Canonical said it would reveal more details about when the ESM (Extended Security Maintenance) offering is available for Ubuntu 14.04 LTS (Trusty Tahr), so the company now announced that users who want to continue using the operating system and still receive security updates after the April 30th end of life, can purchase the ESM package beginning April 25th, 2019.

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Canonical Releases Important Linux Kernel Patch for Ubuntu 16.04 LTS, Update Now

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The new Linux kernel security update is here to address five security issues discovered by various security researchers in the Linux 4.4 kernel used in the Ubuntu 16.04 LTS (Xenial Xerus) operating system series and official derivatives that aren't using the Linux 4.15 HWE (Hardware Enablement) kernel from Ubuntu 18.04 LTS (Bionic Beaver).

These include a flaw (CVE-2017-18241) in Linux kernel's F2FS file system implementation, which incorrectly handled the noflush_merge mount option, and multiple integer overflows (CVE-2018-7740) in the hugetlbfs implementation. Both issues could allow local attackers to crash the vulnerable system through a denial of service.

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Devices: Ubuntu Core Ported to Developer Kit and Kontron’s New Board

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  • Porting Ubuntu Core 18 to Nvidia Jetson TX1 Developer Kit

    Ubuntu Core (UC) is Canonical’s take in the IoT space. There are pre-built images for officially supported devices, like Raspberry Pi or Intel NUCs, but if we have something else and there is no community port, we need to create the UC image ourselves. High level instructions on how to do this are found in the official docs. The process is straightforward once we have two critical components: the kernel and the gadget snap.

  • Stylish but rugged industrial mini-PC runs on Coffee Lake

    Kontron’s “KBox B-201-CFL” is a compact, embedded box PC that runs Linux or Windows on 8th Gen Core CPUs with 2x GbE, SATA and M.2 SSDs, shock, vibration, and EMC tolerance, and a low noise level of under 34 dBA.

    Kontron is introducing a storage-oriented, Coffee Lake based mini-PC built around an unnamed Mini-ITX board. The KBox B-201-CFL follows other KBox industrial PCs including its recent Raspberry Pi powered KBox A-330-RPI and i.MX6 based KBox A-330-MX6. Applications for the stylish, 190 x 190 x 60mm system include image processing, plant data collection, and manufacturing execution systems, as well as more commercial or corporate settings, including music studios.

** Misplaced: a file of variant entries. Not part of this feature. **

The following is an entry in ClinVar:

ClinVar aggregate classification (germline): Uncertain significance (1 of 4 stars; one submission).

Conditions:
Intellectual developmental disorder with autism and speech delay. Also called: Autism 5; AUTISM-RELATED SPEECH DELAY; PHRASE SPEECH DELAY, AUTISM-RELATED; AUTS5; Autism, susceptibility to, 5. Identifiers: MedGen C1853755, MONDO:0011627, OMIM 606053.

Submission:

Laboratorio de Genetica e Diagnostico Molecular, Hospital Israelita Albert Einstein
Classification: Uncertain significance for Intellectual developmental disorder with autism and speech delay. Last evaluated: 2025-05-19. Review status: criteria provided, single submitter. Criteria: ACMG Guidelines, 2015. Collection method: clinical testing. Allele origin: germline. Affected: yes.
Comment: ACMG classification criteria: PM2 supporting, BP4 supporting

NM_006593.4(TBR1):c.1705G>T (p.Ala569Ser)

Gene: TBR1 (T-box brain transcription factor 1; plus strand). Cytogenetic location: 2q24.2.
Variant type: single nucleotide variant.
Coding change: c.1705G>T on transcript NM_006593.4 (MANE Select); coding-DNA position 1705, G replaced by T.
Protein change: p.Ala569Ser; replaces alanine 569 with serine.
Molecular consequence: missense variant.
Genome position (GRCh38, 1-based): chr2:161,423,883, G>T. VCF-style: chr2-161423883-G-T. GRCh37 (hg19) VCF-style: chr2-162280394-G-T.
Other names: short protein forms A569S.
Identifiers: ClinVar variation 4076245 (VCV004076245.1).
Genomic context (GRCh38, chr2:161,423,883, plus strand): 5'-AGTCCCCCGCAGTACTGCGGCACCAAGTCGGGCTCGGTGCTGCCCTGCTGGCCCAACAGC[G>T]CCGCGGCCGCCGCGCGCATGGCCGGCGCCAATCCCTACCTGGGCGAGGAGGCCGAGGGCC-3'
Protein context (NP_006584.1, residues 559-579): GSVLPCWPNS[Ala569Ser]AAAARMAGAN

Ubuntu Studio to Remain Officially Recognized Ubuntu Flavor

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During a meeting of the Ubuntu Developer Membership Board on March 11, 2019, two Ubuntu Studio developers, Council Chair Erich Eickmeyer and Council Member Ross Gammon, successfully applied for and received upload rights to Ubuntu Studio’s core packages, fulfilling the requirements prescribed in

We would like to thank the community for staying with us through this uncertain time, and thank the Ubuntu Developer Membership Board for approving Erich and Ross’s applications.

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Also: Debian vs Ubuntu – Their Differences and Similarities

Canonical Releases Minor Linux Kernel Security Update for Ubuntu 14.04 LTS

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A security issue affects the Linux 3.13 kernel of the Ubuntu 14.04 LTS (Trusty Tahr) operating system series and its derivatives, including Kubuntu, Xubuntu, Lubuntu, Ubuntu Kylin, Ubuntu Studio, Mythbuntu, and others, allowing attackers to run programs as an administrator.

The vulnerability is a race condition (CVE-2019-6133) discovered by Jann Horn of Google Project Zero in Linux kernel's fork() system call, which could allow a local attacker to gain access to services storing cache authorizations and run programs with administrative privileges.

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The Official Ubuntu 19.04 Wallpaper Is Revealed

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Say aloha to Ubuntu’s new desktop background, the one that you, me, and thousands of other Ubuntu users will stare at for the next six months.